Interview by Sharon Stogner
SS: The last book in your All Souls Trilogy, The Book of Life, released July 15. This trilogy had to be an epic undertaking. Are you going to sit back and enjoy some time off or jump right back into another series?
DH: As a matter of fact I’m going to finish up with the book tour and go straight into the classroom for spring semester! I do need a bit of a rest, too, before I commit to another project. All I can say is I have many more stories to tell and look forward to telling them.
SS: What made you want to include a romance in the All Souls Trilogy? Was that aspect harder to write than the other elements of the story? Read the rest of this entry »
Coming to Town: D.B. Jackson (David B. Coe) at Quail Ridge Books for A Plunder of Souls, interviewed by Margaret S. McGrawPosted: 18 July, 2014
D.B. Jackson (also known to fantasy readers as David B. Coe) is an Award-winning author of fifteen published novels. He’s currently on a book signing tour to promote the newly released A Plunder of Souls, third in the Thieftaker Chronicles, and will be at Raleigh’s Quail Ridge Books and Music on Monday, July 21st, at 7:30pm. Jackson is a frequent visitor in the Carolinas, including the South Carolina Writers’ Workshop, ConCarolinas in Charlotte, and most recently, ConGregate in Winston-Salem. Here, Jackson is interviewed by Durham writer Margaret McGraw about the Thieftaker Chronicles with Tor Books, and his next big project, the Case Files of Justis Fearsson, a contemporary urban fantasy series with Baen Books.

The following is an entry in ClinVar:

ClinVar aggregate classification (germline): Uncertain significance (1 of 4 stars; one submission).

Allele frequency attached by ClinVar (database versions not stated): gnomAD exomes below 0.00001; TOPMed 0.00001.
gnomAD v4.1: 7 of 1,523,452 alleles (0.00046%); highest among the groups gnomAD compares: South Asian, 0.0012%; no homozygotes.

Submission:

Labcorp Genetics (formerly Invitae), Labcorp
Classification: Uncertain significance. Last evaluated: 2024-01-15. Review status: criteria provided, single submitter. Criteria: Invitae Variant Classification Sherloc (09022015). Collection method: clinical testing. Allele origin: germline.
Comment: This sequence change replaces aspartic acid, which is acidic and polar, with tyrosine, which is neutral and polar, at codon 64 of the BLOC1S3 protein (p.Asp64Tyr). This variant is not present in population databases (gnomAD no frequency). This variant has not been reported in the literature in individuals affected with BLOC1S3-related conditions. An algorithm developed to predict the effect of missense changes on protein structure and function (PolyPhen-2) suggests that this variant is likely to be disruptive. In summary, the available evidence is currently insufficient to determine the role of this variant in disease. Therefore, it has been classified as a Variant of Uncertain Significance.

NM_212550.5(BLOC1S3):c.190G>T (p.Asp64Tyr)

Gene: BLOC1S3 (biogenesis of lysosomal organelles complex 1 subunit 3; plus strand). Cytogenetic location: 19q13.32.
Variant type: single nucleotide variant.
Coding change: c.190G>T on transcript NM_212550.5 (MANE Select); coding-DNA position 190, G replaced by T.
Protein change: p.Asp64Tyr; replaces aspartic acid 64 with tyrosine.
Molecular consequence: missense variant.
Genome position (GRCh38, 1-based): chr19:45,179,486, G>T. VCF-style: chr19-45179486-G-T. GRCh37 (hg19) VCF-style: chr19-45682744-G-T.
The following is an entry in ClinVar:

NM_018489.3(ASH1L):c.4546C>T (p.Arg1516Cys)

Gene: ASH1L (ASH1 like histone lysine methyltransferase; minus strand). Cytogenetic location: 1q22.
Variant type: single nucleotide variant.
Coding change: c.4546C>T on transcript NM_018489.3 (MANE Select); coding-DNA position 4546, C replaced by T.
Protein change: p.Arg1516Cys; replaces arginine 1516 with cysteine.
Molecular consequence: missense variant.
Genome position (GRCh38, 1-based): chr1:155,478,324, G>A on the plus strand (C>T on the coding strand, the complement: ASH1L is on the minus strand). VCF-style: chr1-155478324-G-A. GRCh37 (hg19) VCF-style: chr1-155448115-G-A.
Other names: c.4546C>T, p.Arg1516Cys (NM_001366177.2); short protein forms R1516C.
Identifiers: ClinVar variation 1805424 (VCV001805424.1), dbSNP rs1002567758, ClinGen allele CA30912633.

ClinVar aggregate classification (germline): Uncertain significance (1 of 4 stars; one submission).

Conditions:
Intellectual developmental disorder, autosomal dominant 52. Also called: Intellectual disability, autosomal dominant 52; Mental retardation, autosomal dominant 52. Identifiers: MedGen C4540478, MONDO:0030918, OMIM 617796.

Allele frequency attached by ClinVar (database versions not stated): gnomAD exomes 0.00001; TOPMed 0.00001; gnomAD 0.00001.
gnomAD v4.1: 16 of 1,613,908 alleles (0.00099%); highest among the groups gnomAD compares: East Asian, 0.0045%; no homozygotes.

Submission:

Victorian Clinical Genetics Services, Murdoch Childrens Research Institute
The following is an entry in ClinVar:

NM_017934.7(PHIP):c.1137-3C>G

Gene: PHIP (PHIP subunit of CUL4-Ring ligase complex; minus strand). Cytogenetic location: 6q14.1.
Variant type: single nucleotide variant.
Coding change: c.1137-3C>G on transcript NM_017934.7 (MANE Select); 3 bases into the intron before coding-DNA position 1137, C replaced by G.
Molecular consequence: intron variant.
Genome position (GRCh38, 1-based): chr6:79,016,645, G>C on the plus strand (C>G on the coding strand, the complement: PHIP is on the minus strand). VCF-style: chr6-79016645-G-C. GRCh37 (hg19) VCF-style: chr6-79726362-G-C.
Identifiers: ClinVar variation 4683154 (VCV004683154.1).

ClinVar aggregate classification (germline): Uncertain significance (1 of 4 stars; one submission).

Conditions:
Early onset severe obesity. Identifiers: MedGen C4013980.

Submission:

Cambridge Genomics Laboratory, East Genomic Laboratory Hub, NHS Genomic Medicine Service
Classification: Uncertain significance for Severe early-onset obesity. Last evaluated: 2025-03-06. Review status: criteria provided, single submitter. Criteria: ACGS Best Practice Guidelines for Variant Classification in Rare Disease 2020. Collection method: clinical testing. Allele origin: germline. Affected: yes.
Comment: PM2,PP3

[Interview by Margaret S. McGraw]